Interstate Highways are the most heavily traveled roads in the United States, and a massive number of drivers use them almost every day. But did you ever stop to wonder what the numbers on the signs mean, and why they are numbered the way they are?
In case you didn’t know it, Interstate Highways in the United States that travel east to west are given even numbers, and north to south routes are assigned odd numbers. Odd route numbers increase from west to east, and even routes increase from south to north.
Interstate Highway routes don’t have to cross state lines to be designated as an Interstate Highway. Two such examples are the three roads that are Interstate Highways in Hawaii and Interstate 45 that runs from Dallas to Galveston in Texas. There are many other examples of Interstate Highways in many other states that never cross a state line. Any roads under the Federal-Aid Highway Act that receive federal funds are considered Interstate Highways.
The three-digit Interstate Highways (also called Auxiliary Interstate Highways) around urban areas have their own meaning. The last two numbers indicate the parent route, while the first digit indicates if the road is going directly to a city (which is an odd digit), or looping around the city (an even digit). Of course, there are a few exceptions.
The Interstate Highway System, which is also known as the Dwight D. Eisenhower National System of Interstate and Defense Highways, got its start in the late 1930s. It began as a study of a system of superhighways that would be supported by tolls. The Bureau of Public Roads, which was the predecessor of the Federal Highway Administration, found that a toll system wouldn’t be able to support the road network.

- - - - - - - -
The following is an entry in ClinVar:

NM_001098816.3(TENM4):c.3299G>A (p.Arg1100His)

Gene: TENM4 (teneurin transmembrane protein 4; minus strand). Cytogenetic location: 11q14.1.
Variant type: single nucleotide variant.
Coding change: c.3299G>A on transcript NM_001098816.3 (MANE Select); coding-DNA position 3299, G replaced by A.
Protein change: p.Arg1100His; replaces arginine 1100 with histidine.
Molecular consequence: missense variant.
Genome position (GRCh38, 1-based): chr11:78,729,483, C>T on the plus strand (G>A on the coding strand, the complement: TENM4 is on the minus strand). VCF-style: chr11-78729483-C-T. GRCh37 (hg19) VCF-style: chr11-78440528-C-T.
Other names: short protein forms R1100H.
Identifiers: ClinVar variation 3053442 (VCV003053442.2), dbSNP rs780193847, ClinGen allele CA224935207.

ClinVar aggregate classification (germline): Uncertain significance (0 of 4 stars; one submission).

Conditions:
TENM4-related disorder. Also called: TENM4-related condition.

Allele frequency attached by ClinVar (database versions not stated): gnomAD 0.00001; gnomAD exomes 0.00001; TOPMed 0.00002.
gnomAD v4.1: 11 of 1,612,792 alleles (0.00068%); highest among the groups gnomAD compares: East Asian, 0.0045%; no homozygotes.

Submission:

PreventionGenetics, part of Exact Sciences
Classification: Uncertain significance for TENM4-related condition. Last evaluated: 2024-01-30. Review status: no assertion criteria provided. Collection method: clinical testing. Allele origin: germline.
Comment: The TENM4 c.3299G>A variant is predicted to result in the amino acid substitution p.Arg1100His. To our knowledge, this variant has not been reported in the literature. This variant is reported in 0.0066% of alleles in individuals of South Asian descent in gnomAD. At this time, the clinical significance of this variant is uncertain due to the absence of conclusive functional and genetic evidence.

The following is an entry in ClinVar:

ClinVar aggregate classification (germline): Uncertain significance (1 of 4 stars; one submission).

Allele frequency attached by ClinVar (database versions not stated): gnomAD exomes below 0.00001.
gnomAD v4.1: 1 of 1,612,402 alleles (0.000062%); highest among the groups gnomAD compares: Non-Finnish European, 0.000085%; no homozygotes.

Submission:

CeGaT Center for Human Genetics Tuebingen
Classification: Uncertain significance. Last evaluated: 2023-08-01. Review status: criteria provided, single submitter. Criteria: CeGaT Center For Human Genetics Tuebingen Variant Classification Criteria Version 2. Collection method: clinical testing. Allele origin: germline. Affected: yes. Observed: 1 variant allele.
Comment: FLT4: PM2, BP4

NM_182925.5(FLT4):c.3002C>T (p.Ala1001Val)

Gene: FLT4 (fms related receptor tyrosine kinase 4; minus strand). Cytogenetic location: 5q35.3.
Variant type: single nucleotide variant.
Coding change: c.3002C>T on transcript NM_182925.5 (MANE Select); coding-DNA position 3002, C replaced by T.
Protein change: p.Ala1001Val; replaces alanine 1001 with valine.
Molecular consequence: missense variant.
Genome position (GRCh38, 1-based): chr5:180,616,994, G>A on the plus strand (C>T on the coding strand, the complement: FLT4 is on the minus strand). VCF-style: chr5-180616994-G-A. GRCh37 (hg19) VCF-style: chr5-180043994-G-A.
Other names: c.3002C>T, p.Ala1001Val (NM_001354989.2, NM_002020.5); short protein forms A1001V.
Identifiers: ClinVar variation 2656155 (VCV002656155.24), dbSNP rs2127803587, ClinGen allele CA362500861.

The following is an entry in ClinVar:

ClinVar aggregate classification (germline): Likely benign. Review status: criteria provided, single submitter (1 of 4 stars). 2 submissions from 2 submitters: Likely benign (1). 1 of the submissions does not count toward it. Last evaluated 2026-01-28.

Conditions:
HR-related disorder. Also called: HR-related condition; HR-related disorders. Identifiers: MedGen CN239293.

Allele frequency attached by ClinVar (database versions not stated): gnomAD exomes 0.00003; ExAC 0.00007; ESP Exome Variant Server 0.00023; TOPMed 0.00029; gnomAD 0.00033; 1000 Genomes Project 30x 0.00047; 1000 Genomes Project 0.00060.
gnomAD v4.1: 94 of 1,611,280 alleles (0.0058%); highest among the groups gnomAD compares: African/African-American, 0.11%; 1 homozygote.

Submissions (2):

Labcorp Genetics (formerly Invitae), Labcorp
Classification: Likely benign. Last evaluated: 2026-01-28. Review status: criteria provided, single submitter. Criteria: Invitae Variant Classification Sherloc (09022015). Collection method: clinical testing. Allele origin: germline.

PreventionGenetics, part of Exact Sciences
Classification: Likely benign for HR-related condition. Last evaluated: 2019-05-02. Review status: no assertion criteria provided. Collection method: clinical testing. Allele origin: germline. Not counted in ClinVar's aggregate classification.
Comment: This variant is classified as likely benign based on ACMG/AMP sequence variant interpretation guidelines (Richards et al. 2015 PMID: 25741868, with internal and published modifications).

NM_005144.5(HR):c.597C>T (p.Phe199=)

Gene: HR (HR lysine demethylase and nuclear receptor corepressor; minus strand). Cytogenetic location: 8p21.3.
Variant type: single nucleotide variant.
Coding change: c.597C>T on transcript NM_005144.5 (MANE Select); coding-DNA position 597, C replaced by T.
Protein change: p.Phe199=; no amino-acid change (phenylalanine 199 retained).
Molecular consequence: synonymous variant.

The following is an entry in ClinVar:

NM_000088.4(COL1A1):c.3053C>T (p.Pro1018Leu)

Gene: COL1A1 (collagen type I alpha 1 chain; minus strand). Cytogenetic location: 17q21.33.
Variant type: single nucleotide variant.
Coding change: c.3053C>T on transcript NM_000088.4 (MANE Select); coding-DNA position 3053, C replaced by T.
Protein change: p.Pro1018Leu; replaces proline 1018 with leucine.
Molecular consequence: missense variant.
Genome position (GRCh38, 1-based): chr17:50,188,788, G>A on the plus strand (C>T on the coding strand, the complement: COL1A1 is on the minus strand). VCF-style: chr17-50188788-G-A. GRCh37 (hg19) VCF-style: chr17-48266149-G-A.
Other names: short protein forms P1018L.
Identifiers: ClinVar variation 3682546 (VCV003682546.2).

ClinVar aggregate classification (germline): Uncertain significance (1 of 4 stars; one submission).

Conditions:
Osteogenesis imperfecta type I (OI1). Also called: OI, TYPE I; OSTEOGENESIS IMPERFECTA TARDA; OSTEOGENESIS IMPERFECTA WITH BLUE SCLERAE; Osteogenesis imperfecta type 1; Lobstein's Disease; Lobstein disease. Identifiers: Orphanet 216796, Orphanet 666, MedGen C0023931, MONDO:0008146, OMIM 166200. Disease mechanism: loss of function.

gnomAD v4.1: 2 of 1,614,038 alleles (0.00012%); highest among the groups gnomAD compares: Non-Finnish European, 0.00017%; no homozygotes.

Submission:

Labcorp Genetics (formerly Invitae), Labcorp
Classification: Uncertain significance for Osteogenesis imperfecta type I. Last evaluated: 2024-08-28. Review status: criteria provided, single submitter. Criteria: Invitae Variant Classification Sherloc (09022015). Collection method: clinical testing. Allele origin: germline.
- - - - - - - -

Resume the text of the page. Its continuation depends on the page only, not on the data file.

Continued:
In 1944, the National Inter-Regional Highway Committee proposed a 33,900-mile system of roads with an additional 5,000 miles of urban routes. The Federal-Aid Highway Act of 1944 was enacted by Congress, and in 1947, the first 37,700 miles of road were selected.
Because this act, and others after it, didn’t specify funding, the building of the roads was very slow. It wasn’t until the Federal-Aid Highway Act of 1952 when funding was specifically granted for construction.
President Eisenhower and the Federal-Aid Act of 1956 were the true catalysts for the full construction of the Interstate Highway System. Federal taxes from gas and vehicle user fees were used to pay for the federal portion of construction and are used today in the Highway Trust Fund. One of Eisenhower’s requirements was that the entire program would be self-financed without adding to the federal deficit.
The longest Interstate Highway route, I-90, runs from Seattle, Washington to Boston, Massachusetts, for 3,020 miles, while the shortest, I-87, runs 12.9 miles from Raleigh, North Carolina, to Wendell, North Carolina. The shortest signed three-digit route is I-110 in El Paso, Texas, at 0.92 miles, and Texas has the most mileage at 3,233 miles of Interstate Highways.